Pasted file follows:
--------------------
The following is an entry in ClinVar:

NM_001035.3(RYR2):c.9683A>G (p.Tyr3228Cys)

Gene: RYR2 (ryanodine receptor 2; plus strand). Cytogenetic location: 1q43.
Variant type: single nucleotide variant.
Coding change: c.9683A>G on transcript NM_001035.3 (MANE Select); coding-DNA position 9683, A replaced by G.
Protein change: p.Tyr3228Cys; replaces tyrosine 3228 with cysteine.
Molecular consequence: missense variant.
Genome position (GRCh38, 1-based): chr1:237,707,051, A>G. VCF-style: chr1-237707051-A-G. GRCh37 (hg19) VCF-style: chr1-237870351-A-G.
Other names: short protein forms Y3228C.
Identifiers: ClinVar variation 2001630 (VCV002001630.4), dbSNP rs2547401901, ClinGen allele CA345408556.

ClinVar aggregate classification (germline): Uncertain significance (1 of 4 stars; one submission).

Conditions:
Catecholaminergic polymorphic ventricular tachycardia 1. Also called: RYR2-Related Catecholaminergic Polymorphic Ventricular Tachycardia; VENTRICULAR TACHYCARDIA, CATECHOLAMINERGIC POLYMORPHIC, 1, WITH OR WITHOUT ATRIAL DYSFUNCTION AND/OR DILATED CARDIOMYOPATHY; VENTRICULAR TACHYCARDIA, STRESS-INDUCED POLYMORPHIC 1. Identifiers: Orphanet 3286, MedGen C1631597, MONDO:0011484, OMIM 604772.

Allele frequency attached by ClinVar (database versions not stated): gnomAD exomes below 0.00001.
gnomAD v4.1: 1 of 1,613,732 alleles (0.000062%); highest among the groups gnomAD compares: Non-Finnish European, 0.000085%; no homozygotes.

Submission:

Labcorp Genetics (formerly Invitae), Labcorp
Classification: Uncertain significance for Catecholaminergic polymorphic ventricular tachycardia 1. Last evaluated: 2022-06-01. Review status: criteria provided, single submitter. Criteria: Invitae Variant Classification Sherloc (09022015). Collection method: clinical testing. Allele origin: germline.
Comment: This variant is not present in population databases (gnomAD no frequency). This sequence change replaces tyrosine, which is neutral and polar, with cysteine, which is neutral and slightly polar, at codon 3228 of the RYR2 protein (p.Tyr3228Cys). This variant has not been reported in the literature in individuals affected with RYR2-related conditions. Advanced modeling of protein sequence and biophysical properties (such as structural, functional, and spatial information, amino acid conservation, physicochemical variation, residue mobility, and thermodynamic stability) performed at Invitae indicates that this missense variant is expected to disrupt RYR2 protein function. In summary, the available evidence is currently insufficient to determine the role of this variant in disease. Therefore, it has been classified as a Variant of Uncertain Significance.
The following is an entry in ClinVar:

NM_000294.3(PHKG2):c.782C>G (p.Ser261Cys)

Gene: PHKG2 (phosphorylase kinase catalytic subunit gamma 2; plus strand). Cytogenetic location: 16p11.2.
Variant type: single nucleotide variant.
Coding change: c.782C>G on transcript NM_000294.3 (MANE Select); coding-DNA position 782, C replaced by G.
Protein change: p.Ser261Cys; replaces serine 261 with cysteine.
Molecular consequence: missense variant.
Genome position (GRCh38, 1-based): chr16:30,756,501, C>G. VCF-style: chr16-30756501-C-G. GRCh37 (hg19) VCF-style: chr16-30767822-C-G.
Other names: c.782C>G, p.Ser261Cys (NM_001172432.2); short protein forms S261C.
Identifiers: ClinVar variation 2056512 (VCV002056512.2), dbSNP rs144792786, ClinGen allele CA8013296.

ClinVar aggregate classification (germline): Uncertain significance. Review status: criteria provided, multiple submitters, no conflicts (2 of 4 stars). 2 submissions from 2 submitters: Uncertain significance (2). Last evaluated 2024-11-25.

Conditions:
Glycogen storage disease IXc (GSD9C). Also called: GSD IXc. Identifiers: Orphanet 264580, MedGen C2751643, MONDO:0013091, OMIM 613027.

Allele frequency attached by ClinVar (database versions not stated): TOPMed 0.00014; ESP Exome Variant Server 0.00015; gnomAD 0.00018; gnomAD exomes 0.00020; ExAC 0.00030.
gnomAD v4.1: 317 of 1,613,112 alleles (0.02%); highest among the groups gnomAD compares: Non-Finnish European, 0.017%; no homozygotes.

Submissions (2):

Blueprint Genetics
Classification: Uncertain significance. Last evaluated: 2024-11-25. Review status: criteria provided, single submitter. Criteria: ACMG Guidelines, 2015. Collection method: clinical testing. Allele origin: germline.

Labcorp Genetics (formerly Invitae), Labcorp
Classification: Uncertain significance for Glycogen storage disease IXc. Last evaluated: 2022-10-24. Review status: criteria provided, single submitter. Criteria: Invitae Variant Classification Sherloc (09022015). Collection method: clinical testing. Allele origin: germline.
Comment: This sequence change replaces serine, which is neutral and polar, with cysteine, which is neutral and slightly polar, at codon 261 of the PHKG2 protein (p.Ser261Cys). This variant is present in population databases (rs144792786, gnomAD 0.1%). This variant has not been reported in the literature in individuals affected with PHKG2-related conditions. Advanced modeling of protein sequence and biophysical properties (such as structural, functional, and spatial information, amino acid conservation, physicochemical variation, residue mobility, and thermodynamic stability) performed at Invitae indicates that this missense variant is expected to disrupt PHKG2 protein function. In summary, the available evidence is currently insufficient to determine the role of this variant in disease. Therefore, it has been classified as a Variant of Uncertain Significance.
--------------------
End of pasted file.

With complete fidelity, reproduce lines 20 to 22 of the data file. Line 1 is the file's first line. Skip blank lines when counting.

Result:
The following is an entry in ClinVar:

NM_000294.3(PHKG2):c.782C>G (p.Ser261Cys)

Gene: PHKG2 (phosphorylase kinase catalytic subunit gamma 2; plus strand). Cytogenetic location: 16p11.2.